• Your wish to avoid extraordinary measures to prolong your life.

The benefit of a clearly written living will is that your family and doctors can avoid guessing what you would want. Your care aligns with your values.

Appoint a Trusted Friend or Loved One as Your Healthcare Agent

A durable power of attorney for healthcare authorizes someone you trust to make medical decisions for you if you lose the ability to do so yourself. This person is referred to as your healthcare agent or healthcare proxy.

Your designated agent can interpret your wishes for care and act in your best interest when situations arise that your living will does not explicitly address. Rather than merely following written instructions, your healthcare agent can help ensure you get the care you want based on familiarity with your values.

The document grants your healthcare agent broad powers, including:

  • Access to your medical records to make informed decisions.
  • Authority to admit or discharge you from healthcare facilities.
  • Consent to or refusal of medical treatments, surgical procedures, or medications.

Typically, the power of attorney only becomes effective if your physician determines you lack decision-making capacity. You can also stipulate conditions like “in the event of an injury” or “if I become terminally ill.”

MOST Forms Communicate Your Treatment Wishes

A DNR (Do Not Resuscitate) form is a document you can receive from your doctor, not from an attorney. It is like a prescription and addresses medical interventions and resuscitation. A more detailed version is the MOST form.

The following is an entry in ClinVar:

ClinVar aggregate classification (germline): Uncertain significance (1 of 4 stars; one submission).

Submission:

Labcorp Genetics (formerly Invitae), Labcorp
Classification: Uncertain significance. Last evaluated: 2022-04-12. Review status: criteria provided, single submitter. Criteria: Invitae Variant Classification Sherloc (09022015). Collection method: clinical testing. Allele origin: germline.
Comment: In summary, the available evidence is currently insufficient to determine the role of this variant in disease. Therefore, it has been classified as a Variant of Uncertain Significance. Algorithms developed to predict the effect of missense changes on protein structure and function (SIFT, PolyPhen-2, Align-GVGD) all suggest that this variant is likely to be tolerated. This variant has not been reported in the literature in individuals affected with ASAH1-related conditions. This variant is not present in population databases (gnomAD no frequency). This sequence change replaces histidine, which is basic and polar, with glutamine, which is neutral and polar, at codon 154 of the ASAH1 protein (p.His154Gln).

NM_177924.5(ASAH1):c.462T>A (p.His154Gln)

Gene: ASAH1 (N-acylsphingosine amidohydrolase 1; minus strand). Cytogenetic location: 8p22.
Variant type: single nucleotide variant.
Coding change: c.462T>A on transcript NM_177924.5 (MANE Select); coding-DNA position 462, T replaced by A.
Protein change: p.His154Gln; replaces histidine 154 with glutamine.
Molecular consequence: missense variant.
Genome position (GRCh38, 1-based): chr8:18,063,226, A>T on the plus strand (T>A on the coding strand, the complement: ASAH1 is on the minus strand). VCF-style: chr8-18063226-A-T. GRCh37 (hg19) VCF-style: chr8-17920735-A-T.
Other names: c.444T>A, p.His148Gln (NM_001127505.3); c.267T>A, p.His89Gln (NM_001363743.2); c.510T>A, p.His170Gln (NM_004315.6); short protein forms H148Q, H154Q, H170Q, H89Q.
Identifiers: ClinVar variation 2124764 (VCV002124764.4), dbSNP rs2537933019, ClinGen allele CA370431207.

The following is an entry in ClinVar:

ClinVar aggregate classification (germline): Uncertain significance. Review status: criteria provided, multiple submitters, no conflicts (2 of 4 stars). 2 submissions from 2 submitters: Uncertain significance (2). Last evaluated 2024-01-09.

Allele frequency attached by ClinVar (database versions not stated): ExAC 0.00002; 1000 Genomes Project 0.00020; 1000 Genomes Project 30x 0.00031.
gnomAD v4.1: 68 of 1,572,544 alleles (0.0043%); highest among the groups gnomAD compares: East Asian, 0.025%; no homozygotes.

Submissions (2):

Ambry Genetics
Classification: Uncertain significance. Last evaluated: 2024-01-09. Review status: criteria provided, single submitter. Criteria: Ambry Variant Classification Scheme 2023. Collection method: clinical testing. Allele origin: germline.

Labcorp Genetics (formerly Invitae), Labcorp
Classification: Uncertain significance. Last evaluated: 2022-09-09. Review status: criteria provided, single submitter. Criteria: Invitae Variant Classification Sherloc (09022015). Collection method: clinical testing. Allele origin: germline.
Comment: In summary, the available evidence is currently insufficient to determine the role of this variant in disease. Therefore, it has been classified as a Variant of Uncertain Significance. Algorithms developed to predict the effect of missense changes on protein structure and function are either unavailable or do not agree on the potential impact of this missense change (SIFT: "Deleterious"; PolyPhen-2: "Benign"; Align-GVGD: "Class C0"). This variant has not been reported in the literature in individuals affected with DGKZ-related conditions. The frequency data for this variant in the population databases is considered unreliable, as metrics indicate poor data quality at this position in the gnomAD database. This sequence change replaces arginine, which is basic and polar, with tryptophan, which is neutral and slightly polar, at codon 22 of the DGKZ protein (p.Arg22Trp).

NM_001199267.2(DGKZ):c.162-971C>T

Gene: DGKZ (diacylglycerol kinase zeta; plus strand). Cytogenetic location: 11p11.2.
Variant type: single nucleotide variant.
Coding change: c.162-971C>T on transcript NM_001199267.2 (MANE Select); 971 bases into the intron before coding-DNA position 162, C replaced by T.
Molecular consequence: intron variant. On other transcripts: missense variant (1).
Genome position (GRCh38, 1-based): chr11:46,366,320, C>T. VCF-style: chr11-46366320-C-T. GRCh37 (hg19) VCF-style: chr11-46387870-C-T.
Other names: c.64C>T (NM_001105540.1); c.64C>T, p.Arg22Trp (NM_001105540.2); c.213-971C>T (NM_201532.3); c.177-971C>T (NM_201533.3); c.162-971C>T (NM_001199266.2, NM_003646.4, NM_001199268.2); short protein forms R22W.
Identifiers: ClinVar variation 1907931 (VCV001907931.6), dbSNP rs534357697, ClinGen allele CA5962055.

A Medical Order for Scope of Treatment (MOST) form documents your wishes regarding medical interventions and resuscitation. It translates your treatment preferences into a medical order.

To complete a MOST form, you or your healthcare agent will have conversations with your doctor or other healthcare provider. You’ll discuss your goals and values and determine which life-sustaining treatments you want. The medical provider then documents your wishes as medical orders on the bright pink MOST form.

A MOST form typically includes orders regarding:

  • Cardiopulmonary Resuscitation – whether or not you want CPR attempted if your heart stops.
  • Medical Interventions – procedures like intubation, ventilation, and dialysis.
  • Use of Antibiotics
  • Artificially administered fluids and nutrition.

The benefit of MOST forms is that they provide clear guidance to emergency medical personnel. The pink form is easily recognized and helps ensure your treatment preferences are honored across care settings.

Who Makes Medical Decisions Without an Advance Directive?

If you become unable to make your own medical decisions and have not made your wishes known through advance directives, your healthcare will be determined by state law and medical professionals or a family relative that you may or may not approve of.